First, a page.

He lived by his wits. With a few disastrous exceptions, he danced nimbly through the labyrinth of Arab politics. While filling his coffers with Arab money, primarily from Gulf oil states, he deftly avoided coming under the thumb of any Middle East regime. His vision was to give life and identity to the Palestinian cause, separate from the auspices of any single Arab state.
One of his worst defeats, however, came at the hands of an Arab country. Alarmed that the PLO was becoming too powerful, in 1970 King Hussein of Jordan sent his troops against the guerrillas, who were using the country as a base to launch attacks on Israel. In a bloody war that Palestinians later called Black September, Hussein's army drove Arafat and his men from Jordan.
The PLO next set up its headquarters in Beirut and fought with Muslims against Christians at the start of Lebanon's civil war. Arafat established a state within a state, wielding more power and controlling more territory than the Lebanese president.
Known by the nom de guerre Abu Amr, he enjoyed a status and aura of authenticity, bestowed on him and the PLO by other Arab countries, affording him a rare and dramatic appearance before the U.N. General Assembly in New York in 1974, his first trip to the United States.
"Today I have come bearing an olive branch and a freedom fighter's gun," he said, reportedly wearing a pistol on his hip. "Do not let the olive branch fall from my hand."
The olive branch fell, most notably in the summer of 1982, when the Israeli military under the leadership of Sharon, then defense minister, invaded Lebanon and pushed to Beirut.
Sharon was determined to wipe out the PLO and would have liked to kill Arafat, were it not for restraints imposed by the international community. The hawkish former general, much later, claimed that he had his implacable enemy in the sights of an Israeli gun but chose not to shoot.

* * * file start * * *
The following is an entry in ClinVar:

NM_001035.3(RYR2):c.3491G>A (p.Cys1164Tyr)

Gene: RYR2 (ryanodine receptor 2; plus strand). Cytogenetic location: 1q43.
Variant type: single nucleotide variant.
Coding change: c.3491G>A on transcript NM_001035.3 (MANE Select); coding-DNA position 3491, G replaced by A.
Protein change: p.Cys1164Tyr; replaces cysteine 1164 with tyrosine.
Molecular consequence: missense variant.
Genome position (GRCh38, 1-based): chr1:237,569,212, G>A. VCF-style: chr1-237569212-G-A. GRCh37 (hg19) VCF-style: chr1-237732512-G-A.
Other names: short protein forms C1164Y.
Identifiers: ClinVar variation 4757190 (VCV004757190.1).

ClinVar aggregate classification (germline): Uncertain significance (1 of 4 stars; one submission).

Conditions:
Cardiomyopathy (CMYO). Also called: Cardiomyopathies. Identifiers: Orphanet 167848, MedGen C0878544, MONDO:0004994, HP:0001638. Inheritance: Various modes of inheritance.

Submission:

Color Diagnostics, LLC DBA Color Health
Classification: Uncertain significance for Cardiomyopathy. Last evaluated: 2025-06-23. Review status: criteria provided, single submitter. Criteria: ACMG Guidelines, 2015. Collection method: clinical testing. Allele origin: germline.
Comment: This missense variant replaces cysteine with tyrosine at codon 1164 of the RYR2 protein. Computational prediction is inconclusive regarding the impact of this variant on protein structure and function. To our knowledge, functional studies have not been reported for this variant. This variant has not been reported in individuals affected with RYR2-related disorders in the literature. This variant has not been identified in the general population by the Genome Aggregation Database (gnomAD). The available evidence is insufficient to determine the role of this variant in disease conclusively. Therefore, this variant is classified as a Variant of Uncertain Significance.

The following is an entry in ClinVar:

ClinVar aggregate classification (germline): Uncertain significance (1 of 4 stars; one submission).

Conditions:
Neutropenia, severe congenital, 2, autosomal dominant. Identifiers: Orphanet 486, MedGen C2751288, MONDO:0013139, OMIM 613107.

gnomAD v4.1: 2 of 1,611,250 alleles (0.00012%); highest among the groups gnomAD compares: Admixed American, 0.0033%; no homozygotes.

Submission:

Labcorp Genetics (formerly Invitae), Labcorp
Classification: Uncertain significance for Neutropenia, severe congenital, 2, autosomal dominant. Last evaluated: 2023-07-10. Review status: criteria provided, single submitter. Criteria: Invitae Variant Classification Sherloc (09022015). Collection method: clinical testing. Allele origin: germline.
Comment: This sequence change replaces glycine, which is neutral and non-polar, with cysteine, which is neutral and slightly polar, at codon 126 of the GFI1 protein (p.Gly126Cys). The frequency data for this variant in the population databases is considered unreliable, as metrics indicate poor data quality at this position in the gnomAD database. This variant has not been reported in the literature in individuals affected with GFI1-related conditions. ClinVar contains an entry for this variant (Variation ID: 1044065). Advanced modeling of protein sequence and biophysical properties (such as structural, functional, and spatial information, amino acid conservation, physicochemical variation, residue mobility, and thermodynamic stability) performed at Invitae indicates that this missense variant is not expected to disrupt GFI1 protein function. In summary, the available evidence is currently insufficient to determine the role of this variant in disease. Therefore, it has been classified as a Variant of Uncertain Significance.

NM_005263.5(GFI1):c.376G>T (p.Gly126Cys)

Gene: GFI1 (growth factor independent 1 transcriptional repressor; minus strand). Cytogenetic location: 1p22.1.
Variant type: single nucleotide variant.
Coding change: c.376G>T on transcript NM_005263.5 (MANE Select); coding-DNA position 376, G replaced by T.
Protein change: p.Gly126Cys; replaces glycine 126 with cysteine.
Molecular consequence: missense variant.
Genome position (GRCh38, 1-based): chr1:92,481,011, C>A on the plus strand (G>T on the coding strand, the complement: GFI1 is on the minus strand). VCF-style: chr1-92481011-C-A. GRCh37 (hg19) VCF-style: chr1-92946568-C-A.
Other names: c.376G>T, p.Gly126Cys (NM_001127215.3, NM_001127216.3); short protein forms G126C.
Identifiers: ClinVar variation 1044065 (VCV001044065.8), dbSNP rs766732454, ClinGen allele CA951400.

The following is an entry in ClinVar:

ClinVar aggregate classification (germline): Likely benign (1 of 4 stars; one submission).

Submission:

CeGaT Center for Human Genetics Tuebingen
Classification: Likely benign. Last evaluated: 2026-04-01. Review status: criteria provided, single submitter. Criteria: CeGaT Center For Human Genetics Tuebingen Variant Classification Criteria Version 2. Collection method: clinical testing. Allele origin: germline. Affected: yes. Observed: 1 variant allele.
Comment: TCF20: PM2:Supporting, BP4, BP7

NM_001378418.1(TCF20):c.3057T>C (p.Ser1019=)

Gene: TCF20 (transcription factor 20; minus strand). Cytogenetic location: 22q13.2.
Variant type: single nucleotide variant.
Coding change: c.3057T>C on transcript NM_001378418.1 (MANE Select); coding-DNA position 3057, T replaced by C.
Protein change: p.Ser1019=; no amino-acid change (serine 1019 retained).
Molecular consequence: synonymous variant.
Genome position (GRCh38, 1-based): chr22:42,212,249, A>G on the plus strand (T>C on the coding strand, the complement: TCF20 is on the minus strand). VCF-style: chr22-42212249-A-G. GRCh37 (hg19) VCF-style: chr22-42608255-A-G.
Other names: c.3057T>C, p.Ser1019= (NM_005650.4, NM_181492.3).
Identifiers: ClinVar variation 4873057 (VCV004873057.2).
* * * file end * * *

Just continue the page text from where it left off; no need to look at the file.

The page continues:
Arafat regarded Sharon with equal loathing. The guerrilla leader and his men held out against Israeli bombardments for months as they negotiated terms of their evacuation.
After they departed by land and sea from Beirut, hundreds of Palestinians left behind in the refugee camps of Sabra and Shatila were slaughtered by Israel's allies, Lebanese Christian militiamen. An Israeli inquiry found that Sharon was indirectly responsible for the massacre.
The events devastated Arafat. His PLO was shattered and virtually powerless, his guerrillas scattered to eight countries. He became a man without a strategic base of operations, circling the globe on borrowed planes trying to raise money and support.
He continued to run his crippled organization from Tunisia. But a burgeoning Palestinian population in the West Bank and Gaza Strip grew frustrated with the PLO's distant leadership and took matters into its own hands, launching, in 1987, the first intifada against Israeli occupation.
The next year, Arafat, under heavy Western pressure, was forced to acknowledge at a summit in Algiers the fateful truth: Israel existed as a state. Arafat lost stature among many of his radical followers and a number of Arab governments who, to this day, consider it treason to recognize Israel.
Arafat incurred further political disaster when he aligned himself with Iraq in the 1991 Persian Gulf War. The Palestinian leader saw Iraqi President Saddam Hussein as the only Arab leader with the capability and will to militarily confront Israel.
When Iraq invaded Kuwait, Arafat refused to condemn Hussein or join Arab governments in supporting the U.S.-led coalition that eventually drove Iraqi forces out of the Gulf emirate. Palestinians danced in the streets of Ramallah when Iraqi Scud missiles hit Israeli cities.
As Iraqi forces were chased out of Kuwait, Arafat adamantly remained on Hussein's side.
It cost him and his cause dearly. Gulf states cut off his financial lifeline and expelled tens of thousands of Palestinians from their territories. Arafat found himself internationally isolated and in danger of becoming politically irrelevant.
Turning to Talks
His survival skills surfaced once again, and Arafat turned from armed struggle to diplomacy. As many began writing his political obituary, the Palestinian leader saved himself by secretly negotiating a peace agreement with Israel.
In a historic moment, Arafat went to the White House on Sept. 13, 1993, to sign the peace accords with Rabin. He shook hands with his bitter enemy in a gesture of reconciliation that electrified the world.
Suddenly, he was back on top, giving up the gun on his hip and returning from exile to rule in the territories with official U.S. recognition. Arab and American leaders looked around and decided -- like him or not -- there was no one to deal with but Arafat.